Morrice goes on to explain that “The dominance of blended Scotch whisky, indeed the expansion and very survival of the industry itself, had been based on the assumption that Highland pot-still malt was too strong in flavour and body to be welcome to the plates of the educated masses… it was members of the Grant family who realised that if even a tiny proportion of that market could be turned back to the original Scotch, the rewards would be considerable”. 

By the early 1960s, if you drank Scotch whisky, you drank blends. These marriages of malt and grain whiskies from various distilleries ruled the roost. Single malt whisky, meaning whisky whisky from a single distillery using only malted barley, was a relic of the past and rarely seen, especially outside of Scotland. Part of the reason for Glenfiddich doing something drastic was due to an issue with grain supply. This led the firm to build the Girvan plant that supplies William Grant & Sons and more with grain whisky today but also meant there was a time when the distillery had a lot of malt whisky to use. The brand also references the impact of Sandy Grant Gordon, however, the great-grandson of William who was so proud of the single malt that he made Glenfiddich the first to be actively promoted outside Scotland.”

Morrice reports that by 1964 new marketing plans had been drawn up and allocations had increased eight-fold with sights set on new pastures in the south of Scotland and England. “For the first time, a single malt whisky was being advertised nationally throughout Britain. Nor did the people at Grant’s overlook the United States… By 1963, 2000 cases of Glenfiddich were being exported, by 1666 8000 cases”.

What was the original Glenfiddich single malt like?

What was that whisky like? Well, we can consult some sources from the time to find out. First published in 1967, the second edition of R.J. McDowall’s The Whiskies of Scotland was released in 1971 and reports that “The whisky produced today is Glenfiddich Straight Malt at 10-11 years old in a triangular bottle 70 proof. I describe it as a good fruity Glenlivet-like whisky with a distinctly peaty flavour, but it does not use the name Glenlivet,”.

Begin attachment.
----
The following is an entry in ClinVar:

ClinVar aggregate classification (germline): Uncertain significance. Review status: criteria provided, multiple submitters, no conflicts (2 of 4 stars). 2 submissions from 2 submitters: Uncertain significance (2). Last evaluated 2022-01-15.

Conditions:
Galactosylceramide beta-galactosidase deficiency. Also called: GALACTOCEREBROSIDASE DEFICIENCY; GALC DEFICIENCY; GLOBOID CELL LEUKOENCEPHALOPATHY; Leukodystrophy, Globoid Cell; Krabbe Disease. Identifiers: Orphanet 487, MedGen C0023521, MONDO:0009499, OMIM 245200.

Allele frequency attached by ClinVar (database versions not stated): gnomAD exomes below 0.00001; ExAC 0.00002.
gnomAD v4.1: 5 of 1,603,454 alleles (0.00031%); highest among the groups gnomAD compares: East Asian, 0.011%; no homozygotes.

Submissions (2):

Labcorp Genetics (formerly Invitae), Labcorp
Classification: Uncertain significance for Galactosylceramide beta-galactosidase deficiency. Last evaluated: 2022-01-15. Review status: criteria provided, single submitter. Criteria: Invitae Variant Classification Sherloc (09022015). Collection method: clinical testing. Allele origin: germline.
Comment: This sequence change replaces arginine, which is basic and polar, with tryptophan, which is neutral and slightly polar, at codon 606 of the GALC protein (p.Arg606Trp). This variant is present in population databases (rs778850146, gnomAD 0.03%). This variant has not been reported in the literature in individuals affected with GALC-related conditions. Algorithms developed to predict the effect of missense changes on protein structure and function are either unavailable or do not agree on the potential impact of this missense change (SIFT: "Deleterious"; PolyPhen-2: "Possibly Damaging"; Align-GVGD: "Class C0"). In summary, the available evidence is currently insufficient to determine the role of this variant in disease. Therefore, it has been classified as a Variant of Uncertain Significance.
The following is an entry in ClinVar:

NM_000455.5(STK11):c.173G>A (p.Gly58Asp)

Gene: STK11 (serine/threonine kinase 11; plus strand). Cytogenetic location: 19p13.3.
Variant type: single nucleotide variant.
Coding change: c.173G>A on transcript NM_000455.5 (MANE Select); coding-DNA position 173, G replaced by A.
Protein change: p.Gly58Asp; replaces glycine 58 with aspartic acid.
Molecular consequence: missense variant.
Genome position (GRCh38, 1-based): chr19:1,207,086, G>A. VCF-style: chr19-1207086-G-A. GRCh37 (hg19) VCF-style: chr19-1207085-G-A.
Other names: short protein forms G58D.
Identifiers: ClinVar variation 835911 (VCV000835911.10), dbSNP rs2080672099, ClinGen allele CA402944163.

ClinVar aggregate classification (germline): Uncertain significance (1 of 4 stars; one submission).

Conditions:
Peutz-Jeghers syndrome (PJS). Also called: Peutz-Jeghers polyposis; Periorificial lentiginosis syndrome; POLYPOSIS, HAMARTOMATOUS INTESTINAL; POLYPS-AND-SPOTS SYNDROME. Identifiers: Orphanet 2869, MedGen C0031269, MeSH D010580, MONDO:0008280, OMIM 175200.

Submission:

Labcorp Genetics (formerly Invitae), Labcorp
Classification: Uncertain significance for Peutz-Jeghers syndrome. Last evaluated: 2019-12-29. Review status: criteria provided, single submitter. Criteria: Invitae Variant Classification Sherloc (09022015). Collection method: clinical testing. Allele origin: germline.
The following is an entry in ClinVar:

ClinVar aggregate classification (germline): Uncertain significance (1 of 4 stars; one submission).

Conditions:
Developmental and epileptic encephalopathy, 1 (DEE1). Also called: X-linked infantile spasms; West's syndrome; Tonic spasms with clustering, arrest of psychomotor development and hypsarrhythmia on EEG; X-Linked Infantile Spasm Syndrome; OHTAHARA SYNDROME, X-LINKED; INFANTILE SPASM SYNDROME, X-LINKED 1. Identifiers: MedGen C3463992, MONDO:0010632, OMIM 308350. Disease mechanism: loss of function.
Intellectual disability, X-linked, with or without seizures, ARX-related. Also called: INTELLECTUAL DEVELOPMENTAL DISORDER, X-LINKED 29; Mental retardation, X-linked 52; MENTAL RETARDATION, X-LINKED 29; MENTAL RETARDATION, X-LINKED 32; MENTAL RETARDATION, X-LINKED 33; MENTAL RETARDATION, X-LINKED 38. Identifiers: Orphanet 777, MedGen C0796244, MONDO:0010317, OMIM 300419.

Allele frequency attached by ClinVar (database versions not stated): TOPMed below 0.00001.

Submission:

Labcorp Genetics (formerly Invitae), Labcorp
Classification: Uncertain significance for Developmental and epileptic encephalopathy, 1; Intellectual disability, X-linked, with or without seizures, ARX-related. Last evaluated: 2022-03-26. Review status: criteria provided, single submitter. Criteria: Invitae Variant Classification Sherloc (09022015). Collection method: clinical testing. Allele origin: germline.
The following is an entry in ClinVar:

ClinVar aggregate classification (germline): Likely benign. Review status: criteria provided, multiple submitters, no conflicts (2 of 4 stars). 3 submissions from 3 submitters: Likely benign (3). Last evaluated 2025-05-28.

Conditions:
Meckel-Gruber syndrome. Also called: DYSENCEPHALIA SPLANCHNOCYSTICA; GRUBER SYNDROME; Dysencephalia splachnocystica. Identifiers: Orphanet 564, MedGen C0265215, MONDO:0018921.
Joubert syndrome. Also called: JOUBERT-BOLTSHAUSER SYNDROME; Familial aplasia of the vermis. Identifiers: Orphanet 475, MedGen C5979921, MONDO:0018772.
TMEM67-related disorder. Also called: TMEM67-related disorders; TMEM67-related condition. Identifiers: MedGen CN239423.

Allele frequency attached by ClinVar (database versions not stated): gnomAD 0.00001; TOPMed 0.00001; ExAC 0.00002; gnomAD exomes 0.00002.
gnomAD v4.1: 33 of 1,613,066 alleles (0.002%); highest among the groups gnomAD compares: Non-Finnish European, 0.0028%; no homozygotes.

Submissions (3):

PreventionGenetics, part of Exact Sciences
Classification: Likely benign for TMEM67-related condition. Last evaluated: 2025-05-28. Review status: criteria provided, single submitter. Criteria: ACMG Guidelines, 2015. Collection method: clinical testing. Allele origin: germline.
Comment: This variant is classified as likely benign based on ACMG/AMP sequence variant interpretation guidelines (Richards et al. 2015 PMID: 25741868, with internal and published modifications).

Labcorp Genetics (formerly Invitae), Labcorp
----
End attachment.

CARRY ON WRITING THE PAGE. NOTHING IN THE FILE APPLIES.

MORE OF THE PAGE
The Schweppes Guide to Scotch was published in 1983 and shows us how the brand was viewed in this era. Author Morrice comments “When it comes world availability, the only single malt to enjoy anything like an international reputation is Glenfiddich, which has been an outstanding success in marketing terms”. 

He goes on to describe it as the “one outstanding example of marketing which has done more for malt whisky than perhaps anything else” and that, while Glenfiddich Highland Malt may not have been the best malt whisky in Scotland, it is “certainly the most widely available and must take much of the credit for capturing a place in the consumer spotlight for single malt whisky, a product which previously been the preserve of the connoisseur and the privileged, and almost exclusively in Scotland”.

The Nightcap

Glenfiddich has been an innovator from the beginning

Glenfiddich: marketing the malt

There are several key decisions in the history of the brand that helped Glenfiddich market its signature malt effectively. One that actually predated its single malt strategy but played into its success perfectly, when in 1961 influential 20th-century designer Hans Schleger redesigned the bottle. Inspired by the trinity of water, yeast and malted barley, he created a green triangular bottle, a recognisable totem that stood out on every shelf and back bar, soon becoming synonymous with the Glenfiddich name. 

In 1969, the company founded a dedicated sales division, cleverly named the Glenfiddich Sales Division. Under the control of the founder’s great-grandson, David Grant, what followed was a switch in packaging and a “more robust marketing approach,” according to Morrice. The company prioritised marketing campaigns that showed people the uniqueness of single malt, with Morrice adding that the brand’s advance “owed a great deal to inspired and well-orchestrated promotional campaigns”.